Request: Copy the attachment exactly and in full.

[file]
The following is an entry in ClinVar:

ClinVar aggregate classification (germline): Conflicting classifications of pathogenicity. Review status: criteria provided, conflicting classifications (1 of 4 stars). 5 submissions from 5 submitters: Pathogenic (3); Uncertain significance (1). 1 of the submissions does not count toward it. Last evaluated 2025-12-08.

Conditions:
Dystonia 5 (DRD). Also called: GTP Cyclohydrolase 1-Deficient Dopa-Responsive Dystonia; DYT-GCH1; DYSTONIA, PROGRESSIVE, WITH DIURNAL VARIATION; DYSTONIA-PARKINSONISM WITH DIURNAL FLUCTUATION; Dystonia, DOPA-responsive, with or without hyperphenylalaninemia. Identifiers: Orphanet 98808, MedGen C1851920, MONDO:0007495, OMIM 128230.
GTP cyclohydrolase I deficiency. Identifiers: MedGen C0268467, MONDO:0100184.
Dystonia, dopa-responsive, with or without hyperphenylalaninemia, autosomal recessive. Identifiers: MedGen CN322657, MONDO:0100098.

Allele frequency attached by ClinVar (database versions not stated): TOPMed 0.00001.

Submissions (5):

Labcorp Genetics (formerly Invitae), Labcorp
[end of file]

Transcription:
The following is an entry in ClinVar:

ClinVar aggregate classification (germline): Conflicting classifications of pathogenicity. Review status: criteria provided, conflicting classifications (1 of 4 stars). 5 submissions from 5 submitters: Pathogenic (3); Uncertain significance (1). 1 of the submissions does not count toward it. Last evaluated 2025-12-08.

Conditions:
Dystonia 5 (DRD). Also called: GTP Cyclohydrolase 1-Deficient Dopa-Responsive Dystonia; DYT-GCH1; DYSTONIA, PROGRESSIVE, WITH DIURNAL VARIATION; DYSTONIA-PARKINSONISM WITH DIURNAL FLUCTUATION; Dystonia, DOPA-responsive, with or without hyperphenylalaninemia. Identifiers: Orphanet 98808, MedGen C1851920, MONDO:0007495, OMIM 128230.
GTP cyclohydrolase I deficiency. Identifiers: MedGen C0268467, MONDO:0100184.
Dystonia, dopa-responsive, with or without hyperphenylalaninemia, autosomal recessive. Identifiers: MedGen CN322657, MONDO:0100098.

Allele frequency attached by ClinVar (database versions not stated): TOPMed 0.00001.

Submissions (5):

Labcorp Genetics (formerly Invitae), Labcorp